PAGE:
Imagine going to see a play at your local theater and for the first eight minutes of the performance, a completely nude woman stands alone onstage. Now, imagine this theater being located in India.
India, a conservative country, only recently established rape laws that protect women. This change was inspired by the thousands of women that protested for their rights after the horrific Delhi gang rape in 2012. The way that rape is discussed and viewed in the country completely changed after the awful crime, but this sense of consciousness is still developing.
One can only imagine how an Indian audience reacts when 33-year old Mallika Taneja takes the stage in her birthday suit. This is the opener to her solo performance titled Thoda Dhyan Se, or “be a little careful.”
Silence fills the room. The audience is shocked but eagerly waits to see what Ms. Taneja will do next. She begins to dress herself all the while reciting a monologue about what women should wear to avoid the wrong kind of attention. She layers on more and more clothing as the minutes go on, throwing dresses and coats over multiple layers of shirts and wrapping her neck in scarves.
Women are always made to feel as if they are responsible for acts of rape or sexual assault against them. Whether it is staying out late at night, the company one may keep, or choice of attire, women are always told to “be a little more careful.”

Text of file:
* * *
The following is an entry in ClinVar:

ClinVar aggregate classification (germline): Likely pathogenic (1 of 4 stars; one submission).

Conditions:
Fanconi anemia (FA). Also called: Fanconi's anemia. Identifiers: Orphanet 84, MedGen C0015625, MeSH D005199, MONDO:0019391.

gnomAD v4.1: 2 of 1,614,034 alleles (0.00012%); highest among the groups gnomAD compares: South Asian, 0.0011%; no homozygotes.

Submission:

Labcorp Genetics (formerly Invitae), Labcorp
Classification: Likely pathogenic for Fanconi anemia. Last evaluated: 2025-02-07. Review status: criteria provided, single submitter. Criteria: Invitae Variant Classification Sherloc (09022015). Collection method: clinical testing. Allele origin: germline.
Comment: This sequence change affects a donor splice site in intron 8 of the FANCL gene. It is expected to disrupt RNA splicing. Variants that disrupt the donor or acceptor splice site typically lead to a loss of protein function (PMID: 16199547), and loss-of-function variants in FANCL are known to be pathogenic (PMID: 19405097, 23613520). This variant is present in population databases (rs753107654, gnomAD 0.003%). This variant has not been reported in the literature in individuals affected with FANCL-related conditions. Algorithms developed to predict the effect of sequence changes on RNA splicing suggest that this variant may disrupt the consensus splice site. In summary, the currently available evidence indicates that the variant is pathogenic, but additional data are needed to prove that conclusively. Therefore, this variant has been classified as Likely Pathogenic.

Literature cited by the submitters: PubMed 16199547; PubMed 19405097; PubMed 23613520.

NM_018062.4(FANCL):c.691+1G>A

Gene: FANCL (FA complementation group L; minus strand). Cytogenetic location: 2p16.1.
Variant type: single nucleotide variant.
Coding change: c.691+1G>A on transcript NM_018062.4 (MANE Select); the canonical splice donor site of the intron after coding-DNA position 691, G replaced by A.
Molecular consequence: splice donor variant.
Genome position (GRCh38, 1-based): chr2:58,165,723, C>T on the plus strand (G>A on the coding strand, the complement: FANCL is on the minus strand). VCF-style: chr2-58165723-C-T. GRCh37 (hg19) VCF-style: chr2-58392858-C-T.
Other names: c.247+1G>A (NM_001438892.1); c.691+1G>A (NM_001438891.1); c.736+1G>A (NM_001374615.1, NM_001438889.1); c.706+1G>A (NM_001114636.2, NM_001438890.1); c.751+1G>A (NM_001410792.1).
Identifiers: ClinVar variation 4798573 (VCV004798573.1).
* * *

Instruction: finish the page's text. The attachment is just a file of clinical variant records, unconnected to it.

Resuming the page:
Through her play, Ms. Taneja strives to challenge this attitude.
“Women identify with the piece easily, but what is important is that many men say it has been an eye-opener for them. Some of them say that after watching the play, they feel horrible about being male. But that is not the point of my piece, it’s not to make them feel bad, it’s to start conversations,” Taneja said.
Ms. Taneja is single, lives alone, and can pay her bills through her theatre work, which is by no means a typical 9-5 job. In India, unmarried women are expected to live at home with their parents, but Taneja says no man in her family questions her lifestyle or her work. Many women in India share Taneja’s desires to pursue an independent lifestyle, but it is not the norm.
“We do have the power to say no. Yes there will be consequences, and it is easier for some of us to do it than others, but finally it is up to us. If we don’t say no to the things happening to us, who will?”
Ms. Taneja says that her play was inspired by her anger towards the heinous crimes committed against women in her country, specifically a case in 2013 that involved a photojournalist being gang-raped while on an assignment.
The fight for equality is a fight for the female body and everything it stands for. Ms. Taneja proves that the body is the most powerful tool we have, and it can be used to challenge ideas and start discussions.
“It is my body and I refuse to lose control of it.”
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